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9 of the best – sounds of 1990

Looking beyond the pervasive sounds of ‘Nothing Compares 2 U’, ‘Ice Ice Baby’ and ‘World In Motion’, 1990 had so much more to offer. For the weekend, I give you my favourite sounds that year, in no particular order…

Primal Scream – Loaded

Beltram – Energy Flash

Happy Mondays – Kinky Afro

Depeche Mode – Enjoy The Silence

Cocteau Twins – Cherry Coloured Funk

Smallage – Together

The Orb – Little Fluffy Clouds

Pet Shop Boys – Being Boring

Adamski feat. Seal – Killer

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Honourable mentions also go to: Enigma for ‘Callas Went Away‘; Happy Mondays for ‘Step On‘; A Tribe Called Quest for ‘Can I Kick It?‘; Faith No More for ‘Falling To Pieces‘; The KLF for ‘Wichita Lineman Was A Song I Once Heard‘; Lush for ‘De-Luxe‘; The Charlatans ‎for ‘The Only One I Know‘; and LFO for ‘LFO

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Nils Frahm ‎- Says (2013)

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Like last month’s post of Martin Roth’s ‘An Analog Guy In A Digital World’, this sound from Nils Frahm is a serene interlude. ‘Says’ features on his 2013 album Spaces. He creates a pure, pulsating soundscape that is both contemporary and classical.

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Japan ‎- Quiet Life (1980)

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Formed in Catford in 1974, Japan comprised David Sylvian on vocals, his brother Steve Jansen on drums, Richard Barbieri on keyboards, Mick Karn on saxophone/bass and Rob Dean on guitar. These glam rockers were influenced by artists like T. Rex, Roxy Music, David Bowie and Lou Reed, all eminently unfashionable by the time the band hit their stride during the UK punk era. But their fortunes turned around with the emergence of the New Romantic movement. Suddenly their androgynous image and the addition of synthesisers made them cool. Success followed, and it, in turn, poisoned the relationship between Karn and Sylvian; Japan split in late 1982. The title track off their 1980 long player Quiet Life is where this change started.

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Martin Roth ‎- An Analog Guy In A Digital World (2016)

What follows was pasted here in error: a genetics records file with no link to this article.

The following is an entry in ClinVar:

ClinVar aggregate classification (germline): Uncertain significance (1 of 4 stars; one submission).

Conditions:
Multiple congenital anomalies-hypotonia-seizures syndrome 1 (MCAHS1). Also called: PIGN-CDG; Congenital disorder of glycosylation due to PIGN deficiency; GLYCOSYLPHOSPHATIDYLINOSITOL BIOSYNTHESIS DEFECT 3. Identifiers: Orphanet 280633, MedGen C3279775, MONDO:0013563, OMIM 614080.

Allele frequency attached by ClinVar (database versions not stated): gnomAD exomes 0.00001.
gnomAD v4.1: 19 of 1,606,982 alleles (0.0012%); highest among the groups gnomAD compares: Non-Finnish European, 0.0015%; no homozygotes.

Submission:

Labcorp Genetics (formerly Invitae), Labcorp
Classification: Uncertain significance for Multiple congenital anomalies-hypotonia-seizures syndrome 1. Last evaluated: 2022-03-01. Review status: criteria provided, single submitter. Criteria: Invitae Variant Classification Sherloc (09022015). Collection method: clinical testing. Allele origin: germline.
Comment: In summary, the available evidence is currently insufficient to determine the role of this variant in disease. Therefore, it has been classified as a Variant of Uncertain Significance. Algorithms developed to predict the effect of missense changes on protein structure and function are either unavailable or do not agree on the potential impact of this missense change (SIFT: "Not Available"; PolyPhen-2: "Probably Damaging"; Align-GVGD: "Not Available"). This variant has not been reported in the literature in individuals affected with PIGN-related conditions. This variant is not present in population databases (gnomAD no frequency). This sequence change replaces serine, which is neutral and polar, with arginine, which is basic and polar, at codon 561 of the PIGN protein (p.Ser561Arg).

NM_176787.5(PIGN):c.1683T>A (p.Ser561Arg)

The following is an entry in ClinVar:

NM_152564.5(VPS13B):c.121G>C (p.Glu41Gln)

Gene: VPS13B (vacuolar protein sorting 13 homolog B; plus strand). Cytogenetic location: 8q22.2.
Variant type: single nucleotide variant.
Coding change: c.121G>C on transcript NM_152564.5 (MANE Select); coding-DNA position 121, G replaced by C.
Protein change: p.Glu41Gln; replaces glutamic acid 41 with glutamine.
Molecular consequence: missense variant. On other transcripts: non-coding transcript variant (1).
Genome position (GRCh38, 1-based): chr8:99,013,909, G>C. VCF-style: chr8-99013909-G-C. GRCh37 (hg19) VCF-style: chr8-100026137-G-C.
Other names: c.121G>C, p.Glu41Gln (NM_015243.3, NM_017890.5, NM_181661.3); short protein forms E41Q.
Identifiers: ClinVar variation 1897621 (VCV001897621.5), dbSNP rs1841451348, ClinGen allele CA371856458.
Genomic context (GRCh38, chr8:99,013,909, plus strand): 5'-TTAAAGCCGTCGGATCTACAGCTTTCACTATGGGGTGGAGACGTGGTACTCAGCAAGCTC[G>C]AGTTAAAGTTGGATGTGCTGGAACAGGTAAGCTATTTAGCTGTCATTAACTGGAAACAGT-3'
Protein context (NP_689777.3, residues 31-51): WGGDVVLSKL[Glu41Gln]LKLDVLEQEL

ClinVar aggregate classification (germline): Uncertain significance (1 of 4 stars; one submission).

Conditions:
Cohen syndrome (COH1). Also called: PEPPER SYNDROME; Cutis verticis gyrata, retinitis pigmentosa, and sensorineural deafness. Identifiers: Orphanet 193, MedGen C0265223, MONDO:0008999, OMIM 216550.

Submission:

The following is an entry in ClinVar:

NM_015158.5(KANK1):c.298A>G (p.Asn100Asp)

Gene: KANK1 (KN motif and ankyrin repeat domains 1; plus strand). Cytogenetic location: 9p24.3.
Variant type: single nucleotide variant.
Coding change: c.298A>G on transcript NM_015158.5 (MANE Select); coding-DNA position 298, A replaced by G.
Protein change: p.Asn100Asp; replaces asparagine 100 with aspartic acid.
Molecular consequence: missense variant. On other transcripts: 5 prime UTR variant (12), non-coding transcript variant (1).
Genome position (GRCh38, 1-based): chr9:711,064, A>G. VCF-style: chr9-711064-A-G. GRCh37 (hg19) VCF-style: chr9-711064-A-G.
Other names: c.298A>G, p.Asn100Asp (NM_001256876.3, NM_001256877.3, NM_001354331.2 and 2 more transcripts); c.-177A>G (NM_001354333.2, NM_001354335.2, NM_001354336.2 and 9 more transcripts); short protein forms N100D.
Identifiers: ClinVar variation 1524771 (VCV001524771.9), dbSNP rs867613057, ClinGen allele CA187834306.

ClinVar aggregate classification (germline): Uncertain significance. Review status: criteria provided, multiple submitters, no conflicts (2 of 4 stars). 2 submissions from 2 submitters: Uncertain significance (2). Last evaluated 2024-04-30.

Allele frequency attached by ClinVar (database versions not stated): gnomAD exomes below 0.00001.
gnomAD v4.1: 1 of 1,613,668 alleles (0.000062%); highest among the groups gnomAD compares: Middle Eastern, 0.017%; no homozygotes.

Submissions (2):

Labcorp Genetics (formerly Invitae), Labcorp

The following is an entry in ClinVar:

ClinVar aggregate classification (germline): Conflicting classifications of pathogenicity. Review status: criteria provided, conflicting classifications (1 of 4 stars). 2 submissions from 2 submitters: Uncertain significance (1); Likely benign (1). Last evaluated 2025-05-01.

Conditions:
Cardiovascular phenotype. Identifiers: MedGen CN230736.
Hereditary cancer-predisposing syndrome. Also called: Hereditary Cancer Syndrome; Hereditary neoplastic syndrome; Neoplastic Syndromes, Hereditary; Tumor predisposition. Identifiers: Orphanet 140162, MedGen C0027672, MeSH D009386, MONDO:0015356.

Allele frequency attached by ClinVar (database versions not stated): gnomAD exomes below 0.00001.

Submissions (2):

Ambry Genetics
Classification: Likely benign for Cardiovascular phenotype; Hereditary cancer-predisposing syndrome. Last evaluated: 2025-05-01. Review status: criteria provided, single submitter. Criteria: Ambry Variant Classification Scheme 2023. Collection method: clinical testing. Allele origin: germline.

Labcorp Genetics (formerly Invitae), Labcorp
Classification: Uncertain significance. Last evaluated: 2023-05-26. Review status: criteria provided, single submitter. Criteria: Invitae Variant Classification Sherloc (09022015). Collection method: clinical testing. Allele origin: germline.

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… and now for something completely different. In 2016, German DJ and producer Martin Roth self released the single ‘An Analog Guy In A Digital World’. I think a lot of us can empathise.

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Depeche Mode ‎- Behind The Wheel (1987)

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In 1987, Depeche Mode created a larger sound, were about to embark on a mammoth world tour, would break through in America and document that success in the classic live album 101. I remember putting the needle on the vinyl and hearing the live versions of ‘Pimpf’ and ‘Behind The Wheel’ for the first time; that initial wall of sound would not be matched gain until ‘Airbag’ opened OK Computer nearly a decade later. ‘Behind The Wheel’ kicked off Side Two of the ambitiously named LP Music for the Masses.

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9 of the best – sounds of 1991

A compilation for my hangover. Also a compilation for what looks like its going to be one of the last sunny days in September. I was immersed in dance music in 1991, but R.E.M., Nirvana, Mercury Rev and Lenny Kravitz were able to break into a best-of list otherwise dominated by the sound of house music.

Orbital – Belfast

Mercury Rev – Frittering

Massive Attack – Unfinished Sympathy

Moby – Go (Woodtick Mix)

Future Sound of London – Papua New Guinea

R.E.M. – Losing My Religion

George Michael – Cowboys and Angels

Lenny Kravitz ‎- It Ain’t Over ‘Til It’s Over

Nirvana – Smells Like Teen Spirit

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Honourable mentions also go to: Saint Etienne for ‘Nothing Can Stop Us Now‘; My Bloody Valentine for ‘Only Shallow‘; De La Soul for ‘A Roller Skating Jam Named Saturdays‘; Photon Inc. for ‘Generate Power (Wild Pitch Mix)‘; Crystal Waters for ‘Gypsy Woman‘; Altern 8 for ‘Infiltrate 202‘; Björk for ‘Hyperballad’; A Tribe Called Quest feat Leaders Of The New School for ‘Scenario‘; Slam for ‘Eterna‘; Frankie Knuckles for ‘The Whistle Song‘ and Last Rhythm and Silvie Carter for ‘Last Rhythm‘.

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The Orb – Little Fluffy Clouds (1990)

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The Orb is an electronic music group founded in 1988 by Alex Paterson and The KLF’s Jimmy Cauty.  By 1990, Paterson and Cauty had fallen out and the former was now working with old school friend and bassist of Killing Joke, Martin “Youth” Glover. Youth had come across a recording of an interview with Rickie Lee Jones, in which someone asked her: “So what were the skies like when you were young?”. The two of them sampled her answer and mixed with a whistling harmonica from Ennio Morricone, some drums from Harry Nilsson’s Jump into the Fire and some other stuff. This was ‘Little Fluffy Clouds’; this was ambient house.